First, it takes its two fore-feet and places them firmly on the pole; next, it takes its two hind-feet and with one jerk sets them on the pole; next, a man takes a wooden pole and leans it over the front of the goat’s legs; the goat again takes its two fore-feet and places them on the top of the pole; afterwards it takes its two hind-legs and raises them with a jerk; whereupon the man holds the pole steady; while standing on the tops of the two poles, the goat makes posturing movements like dancing gestures; [a man] brings another pole and joins it on, adding five or six lengths in succession to the top and increasing the height by about a chang; after the [goat] has stopped dancing, it stands upon the middle pole; whereupon the man pushes away the pole and catches the goat in his hands.
The again, he will order [the goat] to lie on the ground and appear to be dead; when he orders it to stretch out its fore-legs, it stretches out its fore-[legs]; [and] when he orders it to stretch out its hind-legs, it stretches out its hind-[legs].
Then again, there is [a man who] takes along a large black monkey about three ch’ih high; after it has performed all manner of tricks, [the man] directs a bystander to take a kerchief, fold it up several times, and tie it tightly round both eyes of the monkey; he directs a different person to give the monkey a surreptitious hit on the head and hide himself in the thick of the crowd; after this [the man] releases the kerchief and directs [the monkey] to seek out the person who struck him on the head; however vast the crowd, the monkey goes straight to the man who originally [struck him] and picks him [Page 66] out; it is most strange.
The climate of the country [includes] cold weather and hot weather; in the spring the flowers bloom, and in the autumn the leaves fall; they have frost, [but] no snow; rain is rare, [but] the dew heavy.
They have one large mountain, the four faces of which produce four kinds of articles. One face produces salt, like that of the sea-side—red in colour; the people chisel out a lump with an iron hoe—like quarrying stone; some lumps weigh thrity or forty chin; moreover, it is not damp, and when they want to eat it, they pound it into powder for use. One face produces red earth—like the red colour of vermilion. One face produces white earth—like lime; it can be used for white-washing walls. One face produces yellow earth—like the yellow colour of turmeric.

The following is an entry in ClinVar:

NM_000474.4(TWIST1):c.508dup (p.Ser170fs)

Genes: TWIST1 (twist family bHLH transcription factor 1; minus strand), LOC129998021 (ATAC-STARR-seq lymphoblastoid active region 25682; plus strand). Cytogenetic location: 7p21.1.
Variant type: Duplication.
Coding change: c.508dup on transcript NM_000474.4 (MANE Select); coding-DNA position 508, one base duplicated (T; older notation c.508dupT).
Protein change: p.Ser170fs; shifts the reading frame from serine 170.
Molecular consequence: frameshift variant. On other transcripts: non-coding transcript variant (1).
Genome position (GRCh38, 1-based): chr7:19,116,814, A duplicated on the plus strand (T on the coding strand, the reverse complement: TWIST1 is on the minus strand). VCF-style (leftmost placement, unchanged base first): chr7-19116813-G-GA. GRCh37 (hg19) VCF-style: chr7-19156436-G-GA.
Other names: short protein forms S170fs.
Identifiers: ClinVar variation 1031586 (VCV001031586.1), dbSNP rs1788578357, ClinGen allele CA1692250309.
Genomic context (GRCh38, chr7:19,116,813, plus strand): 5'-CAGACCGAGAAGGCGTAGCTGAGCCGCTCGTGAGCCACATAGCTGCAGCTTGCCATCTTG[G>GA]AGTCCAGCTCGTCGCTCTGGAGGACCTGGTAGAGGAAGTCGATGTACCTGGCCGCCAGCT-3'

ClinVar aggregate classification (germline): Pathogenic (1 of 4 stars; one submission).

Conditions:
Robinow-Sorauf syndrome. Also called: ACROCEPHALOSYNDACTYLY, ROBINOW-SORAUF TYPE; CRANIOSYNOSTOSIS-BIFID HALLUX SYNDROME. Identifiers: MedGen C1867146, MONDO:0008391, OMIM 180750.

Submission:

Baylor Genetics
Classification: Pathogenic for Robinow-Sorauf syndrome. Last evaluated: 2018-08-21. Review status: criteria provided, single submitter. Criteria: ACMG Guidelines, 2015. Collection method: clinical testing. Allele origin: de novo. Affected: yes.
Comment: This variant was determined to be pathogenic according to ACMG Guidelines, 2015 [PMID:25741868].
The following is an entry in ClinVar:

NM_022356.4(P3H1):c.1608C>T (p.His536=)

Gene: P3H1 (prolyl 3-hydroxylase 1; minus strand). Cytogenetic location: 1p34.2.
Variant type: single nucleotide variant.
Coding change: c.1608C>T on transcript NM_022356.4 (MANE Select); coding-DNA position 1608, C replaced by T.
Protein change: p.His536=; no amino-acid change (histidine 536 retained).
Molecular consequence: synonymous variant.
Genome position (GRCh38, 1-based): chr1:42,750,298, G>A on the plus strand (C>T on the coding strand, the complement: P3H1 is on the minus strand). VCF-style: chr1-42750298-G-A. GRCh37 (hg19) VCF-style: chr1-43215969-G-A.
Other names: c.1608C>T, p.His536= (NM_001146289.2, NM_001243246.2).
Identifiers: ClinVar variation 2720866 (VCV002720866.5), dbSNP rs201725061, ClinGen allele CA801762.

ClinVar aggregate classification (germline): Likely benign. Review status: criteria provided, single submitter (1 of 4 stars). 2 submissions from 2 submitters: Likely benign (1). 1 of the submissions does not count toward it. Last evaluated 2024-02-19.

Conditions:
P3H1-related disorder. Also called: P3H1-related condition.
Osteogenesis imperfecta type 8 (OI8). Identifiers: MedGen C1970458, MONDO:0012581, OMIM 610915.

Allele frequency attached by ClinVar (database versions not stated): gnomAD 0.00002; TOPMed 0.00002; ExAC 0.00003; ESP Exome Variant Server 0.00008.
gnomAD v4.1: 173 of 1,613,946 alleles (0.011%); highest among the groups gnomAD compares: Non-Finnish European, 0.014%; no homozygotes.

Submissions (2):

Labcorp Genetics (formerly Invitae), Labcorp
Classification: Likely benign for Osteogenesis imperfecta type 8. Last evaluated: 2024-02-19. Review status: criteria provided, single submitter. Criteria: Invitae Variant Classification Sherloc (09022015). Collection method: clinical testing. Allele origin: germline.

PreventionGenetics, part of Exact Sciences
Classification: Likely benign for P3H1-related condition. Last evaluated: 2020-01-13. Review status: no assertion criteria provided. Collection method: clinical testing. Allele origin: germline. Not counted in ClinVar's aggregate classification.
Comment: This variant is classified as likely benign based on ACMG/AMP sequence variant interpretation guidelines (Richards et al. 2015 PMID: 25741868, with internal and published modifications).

In all cases chiefs are ordered to superintend [the quarrying]. Of course they have travelling merchants who come from every place to purchase [these products] and sell them to be used.
The land produces rice and wheat, [but] not much; it is all bought in different places and comes here to be sold; the price is extremely cheap.
For fruits they have walnuts, pa-tan fruit, pine-nuts, pomegranates, raisins, dried peaches, apples, Persian dates, water-melons, cucumbers, onions, leeks, shallots, garlic, carrots, melons, and other such things. The carrots—red, and as large as a lotus-root—are very plentiful. The melons are very large; some [stand] two ch’ih high. The walnuts have a thin white shell, which breaks when you squeeze it in the hand. The pine-nuts are about a ts’un long.
The raisins are of three or four kinds; one kind resembles a dried date, and is purple; one kind is as large as a lotus-seed, has no pips, and is candied; [and] one kind is round, as large as a white bean, and rather white in colour. The pa-tan fruit resembles a walnut; [Page 67] it is pointed, long, and white; [and] inside there is a kernel which in flavour surpasses the flesh of the walnut. The pomegranates are as large as tea-cups. The apples are as big as [one’s] fist—very fragrant and delicious.
The Persian dates are also of three kinds. One kind bears the foreign name of to-sha-pu; each fruit is as large as [one’s] thumb; it has a small stone; it is candied, like granulated sugar; [and], being excessively sweet, it is not pleasant to eat. One kind is mashed and made into twenty or thirty large lumps; it has the taste of a good dried persimmon and of a date-plum. One kind resembles a jujube, [but] is somewhat larger; the taste is rather acrid; [and] the people use it to feed the cattle.
In this place they have all the precious merchandise from every foreign country.